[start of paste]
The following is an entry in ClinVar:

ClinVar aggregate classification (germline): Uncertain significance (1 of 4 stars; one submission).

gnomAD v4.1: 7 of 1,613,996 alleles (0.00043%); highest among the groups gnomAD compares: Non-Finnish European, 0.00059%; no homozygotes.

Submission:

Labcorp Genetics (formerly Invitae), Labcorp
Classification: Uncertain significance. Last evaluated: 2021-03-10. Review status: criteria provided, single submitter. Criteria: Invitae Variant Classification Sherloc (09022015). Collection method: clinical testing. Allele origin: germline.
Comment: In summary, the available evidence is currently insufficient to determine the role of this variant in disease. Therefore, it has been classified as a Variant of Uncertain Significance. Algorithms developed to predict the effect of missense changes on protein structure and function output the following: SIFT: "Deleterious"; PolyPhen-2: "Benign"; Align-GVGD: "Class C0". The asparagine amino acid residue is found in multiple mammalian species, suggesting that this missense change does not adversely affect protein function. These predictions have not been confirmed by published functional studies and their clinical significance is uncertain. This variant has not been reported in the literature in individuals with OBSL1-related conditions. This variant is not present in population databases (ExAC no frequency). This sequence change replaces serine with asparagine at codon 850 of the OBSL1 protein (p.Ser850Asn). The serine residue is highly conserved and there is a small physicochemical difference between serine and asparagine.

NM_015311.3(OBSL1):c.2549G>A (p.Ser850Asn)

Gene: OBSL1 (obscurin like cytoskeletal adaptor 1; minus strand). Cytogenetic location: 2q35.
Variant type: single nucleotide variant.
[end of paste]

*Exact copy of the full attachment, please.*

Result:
The following is an entry in ClinVar:

ClinVar aggregate classification (germline): Uncertain significance (1 of 4 stars; one submission).

gnomAD v4.1: 7 of 1,613,996 alleles (0.00043%); highest among the groups gnomAD compares: Non-Finnish European, 0.00059%; no homozygotes.

Submission:

Labcorp Genetics (formerly Invitae), Labcorp
Classification: Uncertain significance. Last evaluated: 2021-03-10. Review status: criteria provided, single submitter. Criteria: Invitae Variant Classification Sherloc (09022015). Collection method: clinical testing. Allele origin: germline.
Comment: In summary, the available evidence is currently insufficient to determine the role of this variant in disease. Therefore, it has been classified as a Variant of Uncertain Significance. Algorithms developed to predict the effect of missense changes on protein structure and function output the following: SIFT: "Deleterious"; PolyPhen-2: "Benign"; Align-GVGD: "Class C0". The asparagine amino acid residue is found in multiple mammalian species, suggesting that this missense change does not adversely affect protein function. These predictions have not been confirmed by published functional studies and their clinical significance is uncertain. This variant has not been reported in the literature in individuals with OBSL1-related conditions. This variant is not present in population databases (ExAC no frequency). This sequence change replaces serine with asparagine at codon 850 of the OBSL1 protein (p.Ser850Asn). The serine residue is highly conserved and there is a small physicochemical difference between serine and asparagine.

NM_015311.3(OBSL1):c.2549G>A (p.Ser850Asn)

Gene: OBSL1 (obscurin like cytoskeletal adaptor 1; minus strand). Cytogenetic location: 2q35.
Variant type: single nucleotide variant.